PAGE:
Skip to main content

Historical documents

65 Beasley to Chifley

Cablegram Austdel 246 PARIS, 18 November 1948, 7.20 p.m.


The Indian Talks continued late last evening 17th November. [1]
Noel-Baker, Fraser, Pearson, Bert [2] and myself and Bajpai
(Secretary, Department of External Affairs in India) were present.

Bert, Fraser and Pearson put to Bajpai their anxiety about India
severing the existing links with the British Commonwealth. We had
before us a document that had been prepared by Cripps and Nehru at
Mountbatten's home in England. The contents contained ten points
which amazed Bert who had only seen them for the first time a few
days ago.

These points watered down the link to a stage that it was hardly
discernible and jowitt and Noel-Baker were obviously concerned.

Bert's criticism was based, first, [on] lack of consultation
before this document was drawn, and amazement that such proposals
should be put on paper because it is our opinion that Nehru left
London with an impression that he had got at least some British
Ministers to the point of thinking around this formula as against
the more tangible texts that Bert put forward at his first talks
with Nehru, at which I attended, and later supported by Fraser and
Mackenzie King. [3]

We are having great difficulty to understand how the British
Government has allowed this matter to get to this unsatisfactory
stage and care has to be exercised that Australia, New Zealand and
Canada are not drawn into very much watered down proposal. The
meeting last evening secured Bajpai's acceptance of forwarding a
telegram to Nehru expressing the views of the Dominion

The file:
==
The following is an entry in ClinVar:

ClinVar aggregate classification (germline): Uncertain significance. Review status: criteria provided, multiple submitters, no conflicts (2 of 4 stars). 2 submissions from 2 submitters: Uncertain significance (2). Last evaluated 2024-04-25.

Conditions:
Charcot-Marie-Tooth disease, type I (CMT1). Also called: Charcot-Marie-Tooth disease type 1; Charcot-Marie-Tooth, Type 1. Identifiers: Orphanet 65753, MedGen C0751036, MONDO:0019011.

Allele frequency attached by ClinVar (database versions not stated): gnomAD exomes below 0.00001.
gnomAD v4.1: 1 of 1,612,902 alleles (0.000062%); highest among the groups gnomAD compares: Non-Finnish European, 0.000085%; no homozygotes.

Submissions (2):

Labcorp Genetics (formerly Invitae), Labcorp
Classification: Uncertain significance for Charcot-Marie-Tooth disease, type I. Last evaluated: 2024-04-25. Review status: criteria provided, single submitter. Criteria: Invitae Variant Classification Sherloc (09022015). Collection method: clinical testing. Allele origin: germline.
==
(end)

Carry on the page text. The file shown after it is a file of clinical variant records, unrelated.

representatives present and suggesting that Nehru be asked to
agree that the President of the Indian Republic exercise all
powers and functions on External Relations under warrant from the

Nehru was to be told that this could be done without any
constitutional changes in the proposed draft. Legislation would
not be necessary but that in the name of the Indian Government
this request would be made to the King who in turn would delegate
these powers. This message has been sent to Nehru with such
comment as Bajpai wishes to add. I can't feel other than that
Cripps (and to what extent Attlee I can't actually ascertain) has
allowed this matter to drift. Great mistake was made in non-
projecting this problem at the Prime Minister's Conference but for
some reason Attlee did not do so.

Nehru made contact with Dominion representatives whilst in London
and his observations differed as the various conversations that
took place were reported. You may call it a kind of Eastern

He ended up with Cripps at Mountbatten's home and the result is
unsatisfactory. My feeling is that you should not in any way be
involved in this formula because Bert at this end stoutly
maintained the attitude of a proper link with the King and was not
consulted in any way with the presentation of this document. It
was only at the 'salvage stage' as I repeat he and others were
called in and now they are doing their best to get some more
tangible text.

We hope for the best and beyond that I can't make any further
comment as to the final result. We will advise as soon as any
further information comes to hand.

If the Indians will not accept link with King direct the only link
will be through exchange of Nationality and Citizenship Rights.

This would be accepted by India and, if the United Kingdom
accepted it, it would probably result in Eire coming back into the
Commonwealth which would be excellent. So we have two strings to
the bow.

Once again we are performing an important salvage operation which
reminds me a little of 1942 and 1943.

1 Talks between representatives of the United Kingdom, Canada,
Australia and New Zealand were held in Paris because
representatives were gathered there for the United Nations General
Assembly. For other report on the talks relevant to India see
Document 78.

2 That is, Dr Evatt.

3 W. L. Mackenzie King, Canadian Prime Minister until 15 November

[AA: A1838, 899/1/5]
Last Updated: 11 September 2013
Back to top